Transport infrastructure in some parts of the UK may get left behind under the new system to be used from next year (2015) to share out central government money for local major transport schemes (1), warn MPs on the Transport Committee.
Launching the report of an inquiry that looked closely at the new arrangements for local decisions on transport spending from 2015, Louise Ellman MP, Chair of the Committee, said today:
"Far less money is spent on transport projects outside London than in the capital. This inequality has gone on for too long and has to change.
For example, IPPR (Institute for Public Policy Research) says that transport infrastructure spending is £2,500 per head in London compared with £5 per head in the north east (2). Even on the Government's figures, transport spending per head in London is more than twice that in the English regions.
The Government has again changed the system for distributing money to local areas for major transport projects, with much more emphasis now on competition for funding. This will not necessarily help regions get a fairer share of transport funding and could make the situation worse.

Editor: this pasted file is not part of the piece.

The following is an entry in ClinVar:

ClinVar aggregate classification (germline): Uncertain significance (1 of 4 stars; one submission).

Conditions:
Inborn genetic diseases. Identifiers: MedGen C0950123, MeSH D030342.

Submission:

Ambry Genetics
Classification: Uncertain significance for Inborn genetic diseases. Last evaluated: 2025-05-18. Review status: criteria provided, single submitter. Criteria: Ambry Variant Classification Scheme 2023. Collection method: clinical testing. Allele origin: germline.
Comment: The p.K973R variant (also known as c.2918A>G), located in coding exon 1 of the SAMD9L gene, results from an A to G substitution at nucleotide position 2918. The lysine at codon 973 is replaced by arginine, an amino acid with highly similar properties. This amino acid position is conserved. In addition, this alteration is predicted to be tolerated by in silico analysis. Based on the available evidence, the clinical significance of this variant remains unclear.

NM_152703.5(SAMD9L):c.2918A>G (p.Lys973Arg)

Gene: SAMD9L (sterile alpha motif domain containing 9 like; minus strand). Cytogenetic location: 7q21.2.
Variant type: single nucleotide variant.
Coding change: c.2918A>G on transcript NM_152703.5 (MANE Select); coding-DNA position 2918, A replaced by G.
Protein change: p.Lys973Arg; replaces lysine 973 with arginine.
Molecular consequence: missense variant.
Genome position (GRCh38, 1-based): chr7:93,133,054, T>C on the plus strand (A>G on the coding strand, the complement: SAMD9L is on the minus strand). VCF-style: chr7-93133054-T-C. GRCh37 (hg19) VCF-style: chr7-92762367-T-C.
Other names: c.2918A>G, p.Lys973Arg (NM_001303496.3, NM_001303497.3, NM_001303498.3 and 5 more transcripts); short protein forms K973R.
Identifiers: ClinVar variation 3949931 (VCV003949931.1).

Those Local Enterprise Partnerships (LEPs) which are well organised and resourced will have an advantage in bidding for funds. Other areas may lose out as a result.
In addition, with greater reliance on competitive bidding for funds, we will see more money wasted on failed bids.
The Government's focus on using competition to bring in private sector funding for projects could disadvantage the regions, where there tends to be less private sector money available compared with London.
DfT must also make sure that strategically significant schemes such as access to ports don't get overlooked and that areas covered by a number of Local Enterprise Partnerships do not miss out because of fragmentation.
It is also unclear whether the £6 billion the DFT is contributing to the Single Local Growth Fund (3) will all be used for transport purposes."
Efficient and Effective
The Committee calls for the new funding arrangements to be reviewed by the end of the next Parliament to ensure that they are efficient and effective in providing funding for the most urgent transport priorities.
1. Costing over £5 million
2. On the wrong track: an analysis of the autumn statement announcements on transport infrastructure, IPPR North, Dec 11.
3. 2015/16 – 2020/21.